Psystar case reveals Apple's lax approach to email management

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Psystar case reveals Apple's lax approach to email management

Apple's anti-trust battle against Mac clone vendor Psystar has thrown up a damning revelation regarding Apple's corporate email and document retention policy, or rather its apparent lack of such a policy.

The company said in of one of the official court documents: "At Apple, individual employees are tasked with maintenance of their own files including hard copy documents, emails, voicemails and other electronically recorded materials."

In terms of its case with Psystar the statement added: "At the institution of this lawsuit, Apple identified a group of employees who could potentially have documents relevant to the issues reasonably evident in this action.

"Apple then provided those individuals with a document retention notice which included a request for the retention of any relevant documents, including but not limited to emails, voicemails and other electronically recorded materials relating to the issues in this lawsuit."

The case was recently thrown out by a US judge, but the statement could have far reaching implications in future cases or in the event of a compliance audit.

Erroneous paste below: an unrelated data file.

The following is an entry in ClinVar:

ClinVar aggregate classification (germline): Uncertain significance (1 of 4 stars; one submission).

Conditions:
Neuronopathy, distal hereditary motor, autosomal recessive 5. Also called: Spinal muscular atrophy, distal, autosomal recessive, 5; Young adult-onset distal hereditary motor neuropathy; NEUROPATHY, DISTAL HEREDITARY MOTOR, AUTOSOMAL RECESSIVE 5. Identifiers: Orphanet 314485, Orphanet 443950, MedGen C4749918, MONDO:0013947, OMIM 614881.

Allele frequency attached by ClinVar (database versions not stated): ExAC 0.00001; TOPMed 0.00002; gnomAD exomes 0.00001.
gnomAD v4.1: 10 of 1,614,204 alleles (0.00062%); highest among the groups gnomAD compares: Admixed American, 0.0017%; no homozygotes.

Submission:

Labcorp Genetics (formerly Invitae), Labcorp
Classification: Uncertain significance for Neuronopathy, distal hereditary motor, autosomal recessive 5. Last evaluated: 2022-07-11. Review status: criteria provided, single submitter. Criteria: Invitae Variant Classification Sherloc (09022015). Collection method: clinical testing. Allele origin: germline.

Although there is still no standard global law pertaining to data retention and e-discovery, this lapse could be troublesome for Apple with EU lawmakers scrutinising compliance regulations and many authorities cracking down on organisations that fail to produce the relevant documents when required.

Even the US government has come under fire over the irretrievable loss of millions of emails pertaining to energy policy discussions, the Valerie Plame affair and the run-up to the Iraq war. It has also emerged that president-elect Barack Obama may have to give up his BlackBerry for compliance reasons.

"Although Apple is not necessarily in breach of the law in this case, it is at least unusual if a company of the size of Apple does not have company-wide policies regarding data retention," said Jeremy Mash, a litigation lawyer at business law firm Olswang.

"This may not be what the court requires, but it is increasingly what the industry expects, and all companies should seriously consider setting some clearly defined rules to help avoid potential problems with future litigation."
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